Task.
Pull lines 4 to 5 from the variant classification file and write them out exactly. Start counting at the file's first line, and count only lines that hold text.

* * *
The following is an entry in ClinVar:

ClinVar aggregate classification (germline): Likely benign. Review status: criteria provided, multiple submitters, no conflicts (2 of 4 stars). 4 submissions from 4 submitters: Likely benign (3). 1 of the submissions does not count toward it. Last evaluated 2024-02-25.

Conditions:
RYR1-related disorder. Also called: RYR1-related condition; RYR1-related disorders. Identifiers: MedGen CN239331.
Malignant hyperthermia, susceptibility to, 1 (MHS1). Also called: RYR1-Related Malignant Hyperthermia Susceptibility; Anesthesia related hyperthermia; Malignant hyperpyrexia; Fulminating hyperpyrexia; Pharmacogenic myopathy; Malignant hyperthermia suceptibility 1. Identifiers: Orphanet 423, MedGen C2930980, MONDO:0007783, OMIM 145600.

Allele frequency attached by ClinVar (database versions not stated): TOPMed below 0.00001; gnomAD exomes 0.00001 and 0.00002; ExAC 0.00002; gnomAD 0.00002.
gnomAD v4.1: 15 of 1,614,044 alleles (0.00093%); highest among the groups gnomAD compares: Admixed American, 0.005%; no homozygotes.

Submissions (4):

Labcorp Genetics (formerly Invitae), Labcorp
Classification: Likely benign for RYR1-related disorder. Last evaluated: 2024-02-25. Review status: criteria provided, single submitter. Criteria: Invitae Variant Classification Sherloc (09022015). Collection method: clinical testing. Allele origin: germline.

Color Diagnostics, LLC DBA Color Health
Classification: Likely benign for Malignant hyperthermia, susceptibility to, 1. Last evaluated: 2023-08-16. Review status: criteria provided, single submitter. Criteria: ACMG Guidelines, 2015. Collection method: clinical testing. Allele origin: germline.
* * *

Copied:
RYR1-related disorder. Also called: RYR1-related condition; RYR1-related disorders. Identifiers: MedGen CN239331.
Malignant hyperthermia, susceptibility to, 1 (MHS1). Also called: RYR1-Related Malignant Hyperthermia Susceptibility; Anesthesia related hyperthermia; Malignant hyperpyrexia; Fulminating hyperpyrexia; Pharmacogenic myopathy; Malignant hyperthermia suceptibility 1. Identifiers: Orphanet 423, MedGen C2930980, MONDO:0007783, OMIM 145600.